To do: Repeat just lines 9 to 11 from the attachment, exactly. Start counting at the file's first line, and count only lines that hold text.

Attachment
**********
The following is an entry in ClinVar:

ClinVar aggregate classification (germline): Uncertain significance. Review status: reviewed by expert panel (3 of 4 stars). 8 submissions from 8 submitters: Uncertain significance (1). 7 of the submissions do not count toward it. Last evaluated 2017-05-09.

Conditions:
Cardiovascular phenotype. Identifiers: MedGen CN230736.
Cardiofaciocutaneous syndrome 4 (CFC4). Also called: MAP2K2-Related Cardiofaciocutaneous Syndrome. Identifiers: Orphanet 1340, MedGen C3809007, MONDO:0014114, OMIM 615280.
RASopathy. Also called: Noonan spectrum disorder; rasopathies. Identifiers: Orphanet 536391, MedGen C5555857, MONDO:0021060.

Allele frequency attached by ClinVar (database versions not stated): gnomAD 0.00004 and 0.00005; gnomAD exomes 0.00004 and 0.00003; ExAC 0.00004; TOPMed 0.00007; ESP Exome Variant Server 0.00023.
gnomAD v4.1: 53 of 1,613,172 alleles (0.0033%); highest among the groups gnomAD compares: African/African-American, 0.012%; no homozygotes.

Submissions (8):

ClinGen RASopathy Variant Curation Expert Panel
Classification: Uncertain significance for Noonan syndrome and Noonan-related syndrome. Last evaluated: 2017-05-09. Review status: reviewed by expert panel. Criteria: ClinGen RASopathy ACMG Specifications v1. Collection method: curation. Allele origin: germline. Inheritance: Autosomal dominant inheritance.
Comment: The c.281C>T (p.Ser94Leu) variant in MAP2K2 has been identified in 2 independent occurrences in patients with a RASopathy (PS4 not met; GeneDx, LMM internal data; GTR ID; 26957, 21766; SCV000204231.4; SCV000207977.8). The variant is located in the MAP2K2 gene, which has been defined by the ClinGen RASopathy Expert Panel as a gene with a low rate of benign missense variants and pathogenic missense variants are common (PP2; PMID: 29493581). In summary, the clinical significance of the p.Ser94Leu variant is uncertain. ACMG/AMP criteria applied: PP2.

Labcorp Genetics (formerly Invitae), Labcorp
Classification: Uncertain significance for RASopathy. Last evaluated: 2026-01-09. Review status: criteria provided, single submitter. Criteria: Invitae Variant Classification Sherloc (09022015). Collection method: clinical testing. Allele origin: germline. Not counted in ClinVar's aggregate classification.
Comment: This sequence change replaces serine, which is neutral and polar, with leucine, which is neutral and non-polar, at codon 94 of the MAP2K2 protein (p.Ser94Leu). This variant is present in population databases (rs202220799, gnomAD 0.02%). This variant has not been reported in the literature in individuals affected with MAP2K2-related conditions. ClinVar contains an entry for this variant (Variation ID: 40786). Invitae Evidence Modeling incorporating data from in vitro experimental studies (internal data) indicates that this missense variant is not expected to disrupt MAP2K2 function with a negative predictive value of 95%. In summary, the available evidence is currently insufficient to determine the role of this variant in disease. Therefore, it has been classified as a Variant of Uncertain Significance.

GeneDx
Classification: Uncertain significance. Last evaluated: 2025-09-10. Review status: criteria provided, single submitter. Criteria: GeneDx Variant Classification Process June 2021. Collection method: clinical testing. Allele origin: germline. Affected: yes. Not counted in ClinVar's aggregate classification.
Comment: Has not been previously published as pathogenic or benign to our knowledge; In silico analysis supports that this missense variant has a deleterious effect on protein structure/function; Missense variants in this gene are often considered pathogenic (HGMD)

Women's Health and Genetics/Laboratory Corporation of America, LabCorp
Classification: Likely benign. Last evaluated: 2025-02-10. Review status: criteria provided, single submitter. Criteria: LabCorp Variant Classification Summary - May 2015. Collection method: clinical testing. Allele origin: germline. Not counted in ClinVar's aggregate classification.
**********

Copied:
Submissions (8):

ClinGen RASopathy Variant Curation Expert Panel
Classification: Uncertain significance for Noonan syndrome and Noonan-related syndrome. Last evaluated: 2017-05-09. Review status: reviewed by expert panel. Criteria: ClinGen RASopathy ACMG Specifications v1. Collection method: curation. Allele origin: germline. Inheritance: Autosomal dominant inheritance.